Communist Party of Lithuania (1919)

The Communist Party of Lithuania (Lithuanian: Lietuvos komunistų partija, abbreviated LKP, referred to as the 'LKP of A. Domaševičius' or 'LSDP-LKP') was a short-lived political party in the Soviet Lithuania/Socialist Soviet Republic of Lithuania and Belorussia.[1][2]

The party emerged from a January 1919 split in the Lithuanian Social Democratic Party (LSDP).[2] On January 6, 1919, following the capture of Vilnius by the Red Army in the early stages of the Polish–Soviet War, Andrius Domaševičius [lt] read a declaration to the Vilna Soviet of Workers Deputies on behalf of the LSDP faction which recognized the Provisional Revolutionary Workers and Peasants Government led by Vincas Mickevičius-Kapsukas. The declaration stated that the Mickevičius-Kapsukas government had "with the help of its troops, wrested Vilnius from the hands of Polish imperialism and at the same time freed the working masses from attempts to enslave them by the Lithuanian Taryba."[1]

The Domaševičius-led LSDP faction adopted the tactics and discourse of the Communist Party of Lithuania and Belorussia including the recognition of Soviet power as a form of dictatorship of the proletariat.[1] The group supported the merger of the Lithuanian and Belorussian soviet republics.[1] The Polish language LSDP organ Echo robotnicze [lt] remained with the party.[3]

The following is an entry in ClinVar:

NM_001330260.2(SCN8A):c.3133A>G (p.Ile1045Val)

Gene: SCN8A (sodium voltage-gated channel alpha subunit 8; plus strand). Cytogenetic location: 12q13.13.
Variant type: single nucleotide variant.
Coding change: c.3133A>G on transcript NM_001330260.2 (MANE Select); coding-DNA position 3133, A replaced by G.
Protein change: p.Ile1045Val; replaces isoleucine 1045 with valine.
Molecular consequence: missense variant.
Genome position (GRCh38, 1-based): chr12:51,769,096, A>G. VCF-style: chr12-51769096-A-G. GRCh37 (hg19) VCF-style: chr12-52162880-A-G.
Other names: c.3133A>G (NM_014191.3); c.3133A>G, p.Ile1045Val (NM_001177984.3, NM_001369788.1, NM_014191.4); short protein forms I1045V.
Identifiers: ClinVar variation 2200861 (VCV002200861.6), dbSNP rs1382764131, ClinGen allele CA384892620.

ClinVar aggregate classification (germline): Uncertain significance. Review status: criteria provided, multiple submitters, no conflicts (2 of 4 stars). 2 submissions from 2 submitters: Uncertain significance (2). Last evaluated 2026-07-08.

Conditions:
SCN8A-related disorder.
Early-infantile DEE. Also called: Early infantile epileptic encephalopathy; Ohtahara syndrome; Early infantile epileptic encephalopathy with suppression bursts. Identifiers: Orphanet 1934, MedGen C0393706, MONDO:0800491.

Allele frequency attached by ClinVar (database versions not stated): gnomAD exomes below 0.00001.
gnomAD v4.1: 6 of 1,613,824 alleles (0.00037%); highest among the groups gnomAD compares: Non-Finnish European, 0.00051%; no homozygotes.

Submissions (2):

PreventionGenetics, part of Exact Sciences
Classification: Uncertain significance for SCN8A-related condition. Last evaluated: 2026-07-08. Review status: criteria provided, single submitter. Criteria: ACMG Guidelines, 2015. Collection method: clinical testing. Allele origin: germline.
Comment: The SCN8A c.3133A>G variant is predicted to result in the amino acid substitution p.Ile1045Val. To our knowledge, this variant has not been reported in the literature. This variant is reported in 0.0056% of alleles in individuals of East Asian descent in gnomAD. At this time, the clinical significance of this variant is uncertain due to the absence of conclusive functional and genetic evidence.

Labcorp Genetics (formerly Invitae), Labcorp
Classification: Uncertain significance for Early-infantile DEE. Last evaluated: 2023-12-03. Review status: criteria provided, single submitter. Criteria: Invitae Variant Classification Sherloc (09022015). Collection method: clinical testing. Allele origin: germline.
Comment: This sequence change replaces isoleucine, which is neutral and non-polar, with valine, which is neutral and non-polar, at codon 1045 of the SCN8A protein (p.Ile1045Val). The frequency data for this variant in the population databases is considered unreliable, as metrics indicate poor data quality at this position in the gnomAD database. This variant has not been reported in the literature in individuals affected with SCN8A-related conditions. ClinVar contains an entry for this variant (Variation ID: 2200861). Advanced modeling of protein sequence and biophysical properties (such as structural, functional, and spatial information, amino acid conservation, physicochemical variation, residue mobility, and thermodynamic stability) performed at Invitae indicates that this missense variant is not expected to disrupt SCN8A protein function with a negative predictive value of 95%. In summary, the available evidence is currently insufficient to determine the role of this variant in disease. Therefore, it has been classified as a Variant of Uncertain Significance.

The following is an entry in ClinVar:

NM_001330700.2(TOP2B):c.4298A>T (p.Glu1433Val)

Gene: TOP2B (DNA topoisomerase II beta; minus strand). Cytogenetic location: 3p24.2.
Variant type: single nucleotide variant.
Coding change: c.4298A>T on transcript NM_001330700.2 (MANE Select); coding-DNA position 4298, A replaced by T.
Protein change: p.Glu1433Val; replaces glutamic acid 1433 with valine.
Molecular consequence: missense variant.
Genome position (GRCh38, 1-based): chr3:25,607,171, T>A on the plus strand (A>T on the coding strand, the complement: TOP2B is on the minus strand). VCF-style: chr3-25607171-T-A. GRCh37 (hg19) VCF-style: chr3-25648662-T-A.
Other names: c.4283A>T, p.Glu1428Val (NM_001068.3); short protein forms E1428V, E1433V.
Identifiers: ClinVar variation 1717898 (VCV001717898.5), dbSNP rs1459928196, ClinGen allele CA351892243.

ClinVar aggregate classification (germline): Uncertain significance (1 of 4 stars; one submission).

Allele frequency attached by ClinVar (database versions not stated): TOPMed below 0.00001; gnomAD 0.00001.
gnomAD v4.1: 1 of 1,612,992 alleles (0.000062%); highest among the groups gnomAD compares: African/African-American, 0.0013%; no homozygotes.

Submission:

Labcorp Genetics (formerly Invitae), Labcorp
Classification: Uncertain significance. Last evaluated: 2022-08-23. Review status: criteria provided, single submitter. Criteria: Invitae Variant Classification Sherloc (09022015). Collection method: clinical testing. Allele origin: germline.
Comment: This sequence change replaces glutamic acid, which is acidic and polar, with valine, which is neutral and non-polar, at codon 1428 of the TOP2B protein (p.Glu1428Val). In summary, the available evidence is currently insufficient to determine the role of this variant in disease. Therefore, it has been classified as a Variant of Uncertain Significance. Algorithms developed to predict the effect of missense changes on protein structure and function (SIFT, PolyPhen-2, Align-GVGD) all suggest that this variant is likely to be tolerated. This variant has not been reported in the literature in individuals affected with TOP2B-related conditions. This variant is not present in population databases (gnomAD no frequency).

On January 30, 1919, a party conference of the Vilnius and Naujoji Vilnia branches of LSDP and some LSDP central committee members resolved to adopt the name 'Communist Party of Lithuania', decided to begin unification negotiations with the Communist Party of Lithuania and Belorussia, and declared themselves separated from the pro-Taryba faction of LSDP.[1][2] At a party conference held on February 22–23, 1919, a resolution was adopted calling for the merger into the Communist Party of Lithuania and Belorussia. The Central Committee of the Communist Party of Lithuania and Belorussia agreed to a merger in principle, and debated the merger logistics at multiple occasions.[1] By the time Vilnius was seized by Polish forces in April 1919, the merger had not yet materialized.[1][2] Domaševičius was arrested was the Polish authorities. The party disintegrated shortly thereafter.[2]

ReferencesEdit

  1. ^ a b c d e f g Kommunist, Issues 1-6. Gazetno-zhurnalʹnoe izd-vo T︠S︡K KP Litvy, 1968. p. 67
  2. ^ a b c d e Gintaras MITRULEVIČIUS. The Ideological and Political Development of Lithuanian Social Democracy in 1914-1919. Historiography, international and historical contexts, and relation with the creation of Lithuania's statehood
  3. ^ Laimonas Tapinas (1997). Žurnalistikos enciklopedija (in Lithuanian). Pradai. p. 116. ISBN 9789986776628.